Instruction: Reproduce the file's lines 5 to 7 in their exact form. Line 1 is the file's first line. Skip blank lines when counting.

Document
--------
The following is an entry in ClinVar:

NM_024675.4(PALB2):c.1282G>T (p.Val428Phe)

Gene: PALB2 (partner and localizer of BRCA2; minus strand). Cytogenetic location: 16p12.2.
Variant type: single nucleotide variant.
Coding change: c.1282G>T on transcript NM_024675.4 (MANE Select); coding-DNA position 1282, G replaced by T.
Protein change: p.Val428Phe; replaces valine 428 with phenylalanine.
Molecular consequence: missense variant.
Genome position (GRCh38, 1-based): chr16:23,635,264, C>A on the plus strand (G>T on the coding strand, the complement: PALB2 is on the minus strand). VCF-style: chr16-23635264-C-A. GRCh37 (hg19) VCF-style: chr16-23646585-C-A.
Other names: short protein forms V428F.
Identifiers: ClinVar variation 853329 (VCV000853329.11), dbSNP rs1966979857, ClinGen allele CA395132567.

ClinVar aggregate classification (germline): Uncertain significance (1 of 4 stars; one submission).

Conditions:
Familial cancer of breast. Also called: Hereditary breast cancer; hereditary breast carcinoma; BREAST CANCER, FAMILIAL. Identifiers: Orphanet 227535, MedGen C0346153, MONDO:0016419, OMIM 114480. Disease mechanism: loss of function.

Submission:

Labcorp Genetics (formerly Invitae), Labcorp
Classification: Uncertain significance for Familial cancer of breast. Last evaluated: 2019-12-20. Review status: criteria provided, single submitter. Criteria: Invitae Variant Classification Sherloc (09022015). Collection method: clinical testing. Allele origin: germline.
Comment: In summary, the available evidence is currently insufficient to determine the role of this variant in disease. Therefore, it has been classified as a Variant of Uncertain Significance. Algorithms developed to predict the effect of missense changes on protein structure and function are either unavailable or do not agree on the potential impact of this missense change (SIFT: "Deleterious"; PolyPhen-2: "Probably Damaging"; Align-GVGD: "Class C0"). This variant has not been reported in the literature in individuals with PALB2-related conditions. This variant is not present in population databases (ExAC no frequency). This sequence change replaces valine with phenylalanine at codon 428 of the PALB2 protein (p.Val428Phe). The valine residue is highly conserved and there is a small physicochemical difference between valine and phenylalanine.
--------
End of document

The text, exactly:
Coding change: c.1282G>T on transcript NM_024675.4 (MANE Select); coding-DNA position 1282, G replaced by T.
Protein change: p.Val428Phe; replaces valine 428 with phenylalanine.
Molecular consequence: missense variant.